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Dynamics of p53 mutant reactivation and the anti-carcinogenic action of engineered resveratrol analogues

Project description

Application of bioengineered resveratrol in new anticancer therapy concepts

Resveratrol is a natural polyphenol of plant origin that acts against pathogens, including bacteria and fungi. Funded by the Marie Skłodowska-Curie Actions programme, the p53-REACT project aims to engineer a bacterial host to produce resveratrol metabolite variants and study their interaction with the tumour suppressor protein p53. The objective is to elucidate the mode of action of resveratrol molecules on the p53 mutants with a focus on new concepts for cancer therapy. The project represents a broad study of the resveratrol derivatives acting as p53 aggregation inhibitors and involves cutting-edge computational resources and metabolic and structural bioengineering.


The project proposal aims to engineer a bacterial host to produce variants of secondary metabolite resveratrol and address the interrelationship between dynamics, structure and function of a system of high medical interest, the tumor suppressor protein p53. The study considers to elucidate the mode of action of these molecules against the p53 mutants and work on new concepts for cancer therapy. Inside the cell, the folding of a protein is a fast and robust process. Sometimes, however, sudden changes in the balance between different existing forces result in incorrect folding of the peptide chain, which ends up generating amyloid aggregates within the cell that lead to the gain of toxic function, since these aggregates can conduct to death of the cell in question. Most amyloidogenic pathologies are neurodegenerative, however the aggregation also plays an important role in cancer. The project provides a broad framework for the study of the resveratrol derivatives acting as p53 aggregation inhibitors by using cutting-edge tools of computational resources, metabolic engineering and structural biology. But could, in principal, be applied to exploit the chemical diversity of other biocompounds similarly intending to act as less cytotoxic agents in a more effective antineoplastic therapy, which represents one of the major existing scientific gaps. It is a proposal on a very important topic that will be studied from a unique perspective.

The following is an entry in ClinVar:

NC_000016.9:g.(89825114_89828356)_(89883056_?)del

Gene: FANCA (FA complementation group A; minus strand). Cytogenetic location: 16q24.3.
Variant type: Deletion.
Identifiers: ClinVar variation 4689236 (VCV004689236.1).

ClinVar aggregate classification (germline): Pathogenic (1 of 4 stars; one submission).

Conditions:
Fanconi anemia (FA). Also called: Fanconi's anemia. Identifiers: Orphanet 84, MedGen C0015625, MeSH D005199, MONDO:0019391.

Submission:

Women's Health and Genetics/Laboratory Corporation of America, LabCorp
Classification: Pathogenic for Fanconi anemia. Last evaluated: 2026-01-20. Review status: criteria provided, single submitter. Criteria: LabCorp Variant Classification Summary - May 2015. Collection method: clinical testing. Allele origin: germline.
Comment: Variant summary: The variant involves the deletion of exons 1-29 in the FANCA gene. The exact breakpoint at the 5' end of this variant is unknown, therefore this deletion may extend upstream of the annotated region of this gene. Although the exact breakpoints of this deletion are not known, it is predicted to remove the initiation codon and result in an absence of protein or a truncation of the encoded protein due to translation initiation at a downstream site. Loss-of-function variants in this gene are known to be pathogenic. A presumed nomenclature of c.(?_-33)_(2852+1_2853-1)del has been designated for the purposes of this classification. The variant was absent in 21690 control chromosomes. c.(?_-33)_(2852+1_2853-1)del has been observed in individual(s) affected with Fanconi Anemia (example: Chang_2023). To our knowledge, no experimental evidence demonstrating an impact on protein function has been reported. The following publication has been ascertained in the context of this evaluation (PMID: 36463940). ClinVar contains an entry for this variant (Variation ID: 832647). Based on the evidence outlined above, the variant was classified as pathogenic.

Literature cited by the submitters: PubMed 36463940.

Net EU contribution
€ 189 687,36
Arcisstrasse 21
80333 Muenchen

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Bayern Oberbayern München, Kreisfreie Stadt
Activity type
Higher or Secondary Education Establishments
EU contribution
No data

Partners (1)